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Q&A with Kristen Mulrooney, Co-author of Gilmore Girls: The Official Cookbook
A humor writer and editor on co-writing a funny cookbook and satire writing tips
This month I talked with triple-threat Kristen Mulrooney, who is a co-author of the Gilmore Girls Cookbook, satire writer, and editor at The Belladonna Comedy. Kristen is also one of the winners of the Erma Bombeck A Hotel Room of One's Own Humorist in residence program (I'm not jealous, you're jealous).
Congrats on the book! Can you talk a bit about what it was like to work on? Have you memorized all the episodes of the show? Are you now close personal friends with Lorelai and Rory?
Thank you! Going forward, I would prefer to only work on projects that require me to binge-watch my favorite TV shows. Making the Gilmore Girls voice come through on paper was a fun challenge—I wanted readers to have a sense of that fast-paced dialogue, no matter what speed they read at. I think focusing on how to manipulate that reading experience made me a better writer overall.
I have memorized all the episodes! But mostly in terms of food. If you name an episode, I might not remember its plot, but I’ll know it’s the episode where they ate egg salad.
I’m only close personal friends with Lorelai and Rory in my heart. But in real life, I did meet Scott Patterson, who plays Luke! He was very kind, definitely more like sweet Luke than grouchy Luke.
Do you have a favorite recipe in the book?
It’s super hard to choose because I love so many of them for different reasons, so I’m going to cheat and pick three. The Lobster Pot Pie was a late addition, and I was excited we decided to include it because when I saw it on the show, I desperately wanted to eat it.
Then there’s Lorelai’s preferred sick food, Chicken Noodle Soup with a Side of Mashed Potatoes, which if you think about it is a brilliant sick food because it’s so warm and hearty. And my favorite recipe concept is Lorelai’s Giant Birthday Pizza. In the show, the pizza was so big they needed a crane to lift it, but my co-author Elena Craig has a fun workaround so fans can make it in a regular-sized oven.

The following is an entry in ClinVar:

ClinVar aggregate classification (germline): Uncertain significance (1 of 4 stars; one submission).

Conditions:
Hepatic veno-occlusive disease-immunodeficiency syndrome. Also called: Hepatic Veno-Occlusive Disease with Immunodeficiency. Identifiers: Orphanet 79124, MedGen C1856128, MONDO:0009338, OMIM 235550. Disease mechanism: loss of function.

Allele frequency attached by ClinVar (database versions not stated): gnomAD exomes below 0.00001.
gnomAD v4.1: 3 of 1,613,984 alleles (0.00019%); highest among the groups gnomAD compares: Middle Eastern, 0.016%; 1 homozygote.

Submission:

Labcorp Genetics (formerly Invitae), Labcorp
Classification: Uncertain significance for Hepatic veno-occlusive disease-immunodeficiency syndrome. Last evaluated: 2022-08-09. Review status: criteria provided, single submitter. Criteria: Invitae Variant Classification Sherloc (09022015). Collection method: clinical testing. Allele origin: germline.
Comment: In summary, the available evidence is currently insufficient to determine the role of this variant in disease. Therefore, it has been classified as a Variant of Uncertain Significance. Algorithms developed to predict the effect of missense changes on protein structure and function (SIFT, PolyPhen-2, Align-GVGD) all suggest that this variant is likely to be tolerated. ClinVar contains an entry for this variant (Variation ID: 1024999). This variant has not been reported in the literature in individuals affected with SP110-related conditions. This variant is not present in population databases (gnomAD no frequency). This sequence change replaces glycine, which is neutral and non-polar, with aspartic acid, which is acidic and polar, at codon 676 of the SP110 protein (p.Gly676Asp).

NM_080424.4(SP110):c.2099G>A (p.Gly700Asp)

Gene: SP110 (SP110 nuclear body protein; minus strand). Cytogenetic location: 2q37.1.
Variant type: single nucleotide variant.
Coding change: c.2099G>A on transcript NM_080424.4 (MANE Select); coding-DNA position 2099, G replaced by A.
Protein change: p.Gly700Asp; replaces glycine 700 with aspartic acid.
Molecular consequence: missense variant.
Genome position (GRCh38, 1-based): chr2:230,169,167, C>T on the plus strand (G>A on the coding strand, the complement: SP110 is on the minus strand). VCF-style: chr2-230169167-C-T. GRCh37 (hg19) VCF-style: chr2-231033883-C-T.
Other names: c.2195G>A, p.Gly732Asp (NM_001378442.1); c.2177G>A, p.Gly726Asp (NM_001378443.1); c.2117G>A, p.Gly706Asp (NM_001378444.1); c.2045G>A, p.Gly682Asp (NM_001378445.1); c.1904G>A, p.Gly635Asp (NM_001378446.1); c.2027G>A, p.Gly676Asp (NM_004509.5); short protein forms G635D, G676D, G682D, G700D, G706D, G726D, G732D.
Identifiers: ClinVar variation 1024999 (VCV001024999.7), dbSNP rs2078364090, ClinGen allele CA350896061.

In addition to being a very funny satire writer you are an editor at The Belladonna Comedy. What tips do you have for writers getting started with satire writing?
If you’re new to satire writing, start simple! I was just mining some of my old notes from when I first started, and I was surprised to find that a lot of my brainstorming was about super serious issues like politics and gun control—topics I never write about. Satire is supposed to say something, and when I first started writing, I thought that meant it had to say something heavy. It doesn’t! A recent Belladonna favorite is 7 Things You Know About Kim Kardashian But Not Your Dad. It’s very silly and fun, and even though it’s not a life or death matter, it still makes a (hilarious) point.
What is something you can recommend to readers that makes you laugh?
I just finished the latest season of Russian Doll and then watched the season finale of SNL, hosted by Natasha Lyonne. I love her whole deal so much. Her vibe is, and always has been, so uniquely her own. So I’m going to recommend her, just overall as an entertainer, because finding your own vibe and being unafraid to flaunt it is one of the biggest keys to finding success in humor.
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